If we had to ascribe just one definition to the typical business model of the new millennium, it would probably be “data-driven.” It’s the case for all sorts of businesses that cater to the modern-day customer: banks that employ mobile banking apps; retail establishments that use point-of-sale (POS) software both in brick-and-mortar stores and their online counterparts; and social media networks, which engage thousands of users all over the world down to the second.
As businesses scale up, big data moves closer and closer to the fore. Everyday transactions can generate massive volumes of data, and this all goes to a business’s repository of data collected from multiple disparate sources.
Businesses of a bygone era once mined their data repositories only every so often, simply anchoring their decision-making on stale data from past events. But in today’s business environment where the generation of huge volumes of data are so immediate in nature, delaying data analysis becomes all the more risky and disadvantageous for any business. Not capitalizing on opportunities immediately can lead to unnecessary expenses, obsoleteness, or delays in addressing needs and crises.
This is where an approach like real-time data analytics becomes important. What real-time data analytics contributes to business intelligence is a powerful method of processing diverse data that comes from multiple sources and are generated in high volumes. The ability to analyze high-volume data in real time can help in increasing revenues, lowering the cost of doing business, or even preemptively addressing business risks.
Here’s a rundown of how businesses can use advanced data analysis methods to their advantage.
Effectively managing customer experience
Each customer that transacts with a business will have a unique data fingerprint, and this singular fingerprint comprises data of even more disparate types, such those that represent personal information, purchasing behaviors, and preferred methods of transaction. Wise retailers will often use real-time data analytics to build a competitive advantage, utilizing the data they gather to create more personalized customer experiences that better address these people’s needs.
Targeted marketing campaigns
In a similar vein, real-time data analytics can be used to read into emergent market trends. Immediate data can be gathered about the popularity of certain products, the customer profiles of those buying the products, and the rate at which the products are being bought off the shelf. Companies can then use this information to capitalize on what’s in at the moment by creating more targeted marketing campaigns.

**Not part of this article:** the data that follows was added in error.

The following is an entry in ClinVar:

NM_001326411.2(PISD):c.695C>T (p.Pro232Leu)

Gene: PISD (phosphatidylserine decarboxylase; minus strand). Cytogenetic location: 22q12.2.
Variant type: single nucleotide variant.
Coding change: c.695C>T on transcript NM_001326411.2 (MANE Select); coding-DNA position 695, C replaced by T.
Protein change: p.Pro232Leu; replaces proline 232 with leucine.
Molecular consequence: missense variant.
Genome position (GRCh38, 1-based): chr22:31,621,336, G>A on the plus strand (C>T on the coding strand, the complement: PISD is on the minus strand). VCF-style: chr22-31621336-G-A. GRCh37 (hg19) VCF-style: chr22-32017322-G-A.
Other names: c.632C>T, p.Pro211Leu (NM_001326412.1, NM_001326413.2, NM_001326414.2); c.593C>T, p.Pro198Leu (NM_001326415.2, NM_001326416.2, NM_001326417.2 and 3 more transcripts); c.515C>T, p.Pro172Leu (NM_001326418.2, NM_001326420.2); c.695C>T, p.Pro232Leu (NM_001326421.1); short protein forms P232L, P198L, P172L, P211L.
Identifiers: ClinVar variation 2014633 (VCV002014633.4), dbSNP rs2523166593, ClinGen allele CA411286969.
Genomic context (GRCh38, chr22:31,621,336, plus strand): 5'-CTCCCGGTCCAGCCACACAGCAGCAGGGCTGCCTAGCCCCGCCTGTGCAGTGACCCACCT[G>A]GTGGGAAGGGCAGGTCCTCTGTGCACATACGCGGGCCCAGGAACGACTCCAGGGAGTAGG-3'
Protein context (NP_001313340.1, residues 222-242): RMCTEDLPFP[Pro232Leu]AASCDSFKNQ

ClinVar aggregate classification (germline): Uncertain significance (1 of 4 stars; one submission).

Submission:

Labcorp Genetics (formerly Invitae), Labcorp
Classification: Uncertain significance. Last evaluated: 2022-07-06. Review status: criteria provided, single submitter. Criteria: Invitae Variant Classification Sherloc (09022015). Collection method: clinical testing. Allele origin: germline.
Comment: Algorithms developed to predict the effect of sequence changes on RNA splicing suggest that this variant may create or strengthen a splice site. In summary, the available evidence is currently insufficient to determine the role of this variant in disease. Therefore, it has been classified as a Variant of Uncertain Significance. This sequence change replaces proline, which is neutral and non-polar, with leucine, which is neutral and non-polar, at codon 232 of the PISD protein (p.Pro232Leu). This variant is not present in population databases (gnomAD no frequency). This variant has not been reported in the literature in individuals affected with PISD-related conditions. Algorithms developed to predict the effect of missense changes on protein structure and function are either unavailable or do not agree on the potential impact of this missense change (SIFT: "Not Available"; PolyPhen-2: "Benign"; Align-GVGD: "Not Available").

Better equipment performance in factories
Data is also starting to encompass a bigger role in manufacturing. For example, pairing real-time data analytics software with sensors in factories can help businesses assess the efficiency of their machines while also informing them of what actions can be taken to improve their performance. Machine operators can collect relevant data in order to quickly determine fixes or firmware updates to the equipment, thus preventing losses from machine error or breakdown.
Mitigating the risks of fraudulent behavior
Real-time data analytics can also be employed to resolve challenges like financial fraud, which is best done immediately as opposed to after the fact. Real-time data analytics and artificial intelligence solutions can recognize patterns of suspicious activities happening across a platform, enabling fraud detection officers to discover criminal activities as they happen or even before they occur. Thus, real-time data analysis plays a big part in letting businesses know where and how to tighten online data security, in quickly acting upon suspicious activities, and in optimizing their fraud prevention measures in the future.
The true worth of adopting real-time data solutions is in being able to gain access to actionable insights. It’s all a race against time to stay updated, relevant, and dynamic—a race that we hope modern businesses can win.
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